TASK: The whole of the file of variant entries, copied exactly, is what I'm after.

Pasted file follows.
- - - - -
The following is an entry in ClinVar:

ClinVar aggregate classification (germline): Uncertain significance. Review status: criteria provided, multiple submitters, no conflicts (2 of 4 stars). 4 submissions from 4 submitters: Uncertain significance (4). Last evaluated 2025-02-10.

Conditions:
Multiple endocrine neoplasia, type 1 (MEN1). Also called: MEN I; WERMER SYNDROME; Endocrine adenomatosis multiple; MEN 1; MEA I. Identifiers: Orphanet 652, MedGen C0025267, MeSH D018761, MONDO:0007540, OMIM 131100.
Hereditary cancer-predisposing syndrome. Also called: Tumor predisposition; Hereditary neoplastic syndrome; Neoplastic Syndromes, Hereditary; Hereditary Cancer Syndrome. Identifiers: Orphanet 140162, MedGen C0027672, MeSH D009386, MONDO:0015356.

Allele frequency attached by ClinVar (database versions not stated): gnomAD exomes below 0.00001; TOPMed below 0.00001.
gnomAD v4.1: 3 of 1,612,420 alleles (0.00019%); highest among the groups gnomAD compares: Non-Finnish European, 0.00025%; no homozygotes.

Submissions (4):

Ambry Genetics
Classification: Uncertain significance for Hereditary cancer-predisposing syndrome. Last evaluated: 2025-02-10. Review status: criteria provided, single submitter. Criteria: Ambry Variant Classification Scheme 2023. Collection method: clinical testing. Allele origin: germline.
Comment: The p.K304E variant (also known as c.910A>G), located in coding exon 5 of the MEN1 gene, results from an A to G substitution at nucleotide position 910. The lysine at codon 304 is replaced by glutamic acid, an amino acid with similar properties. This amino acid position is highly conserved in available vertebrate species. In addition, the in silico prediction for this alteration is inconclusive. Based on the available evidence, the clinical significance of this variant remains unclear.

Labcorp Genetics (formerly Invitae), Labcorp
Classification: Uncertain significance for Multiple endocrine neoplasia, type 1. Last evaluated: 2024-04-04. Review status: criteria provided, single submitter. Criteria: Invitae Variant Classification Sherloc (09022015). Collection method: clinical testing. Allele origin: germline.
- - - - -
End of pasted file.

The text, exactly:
The following is an entry in ClinVar:

ClinVar aggregate classification (germline): Uncertain significance. Review status: criteria provided, multiple submitters, no conflicts (2 of 4 stars). 4 submissions from 4 submitters: Uncertain significance (4). Last evaluated 2025-02-10.

Conditions:
Multiple endocrine neoplasia, type 1 (MEN1). Also called: MEN I; WERMER SYNDROME; Endocrine adenomatosis multiple; MEN 1; MEA I. Identifiers: Orphanet 652, MedGen C0025267, MeSH D018761, MONDO:0007540, OMIM 131100.
Hereditary cancer-predisposing syndrome. Also called: Tumor predisposition; Hereditary neoplastic syndrome; Neoplastic Syndromes, Hereditary; Hereditary Cancer Syndrome. Identifiers: Orphanet 140162, MedGen C0027672, MeSH D009386, MONDO:0015356.

Allele frequency attached by ClinVar (database versions not stated): gnomAD exomes below 0.00001; TOPMed below 0.00001.
gnomAD v4.1: 3 of 1,612,420 alleles (0.00019%); highest among the groups gnomAD compares: Non-Finnish European, 0.00025%; no homozygotes.

Submissions (4):

Ambry Genetics
Classification: Uncertain significance for Hereditary cancer-predisposing syndrome. Last evaluated: 2025-02-10. Review status: criteria provided, single submitter. Criteria: Ambry Variant Classification Scheme 2023. Collection method: clinical testing. Allele origin: germline.
Comment: The p.K304E variant (also known as c.910A>G), located in coding exon 5 of the MEN1 gene, results from an A to G substitution at nucleotide position 910. The lysine at codon 304 is replaced by glutamic acid, an amino acid with similar properties. This amino acid position is highly conserved in available vertebrate species. In addition, the in silico prediction for this alteration is inconclusive. Based on the available evidence, the clinical significance of this variant remains unclear.

Labcorp Genetics (formerly Invitae), Labcorp
Classification: Uncertain significance for Multiple endocrine neoplasia, type 1. Last evaluated: 2024-04-04. Review status: criteria provided, single submitter. Criteria: Invitae Variant Classification Sherloc (09022015). Collection method: clinical testing. Allele origin: germline.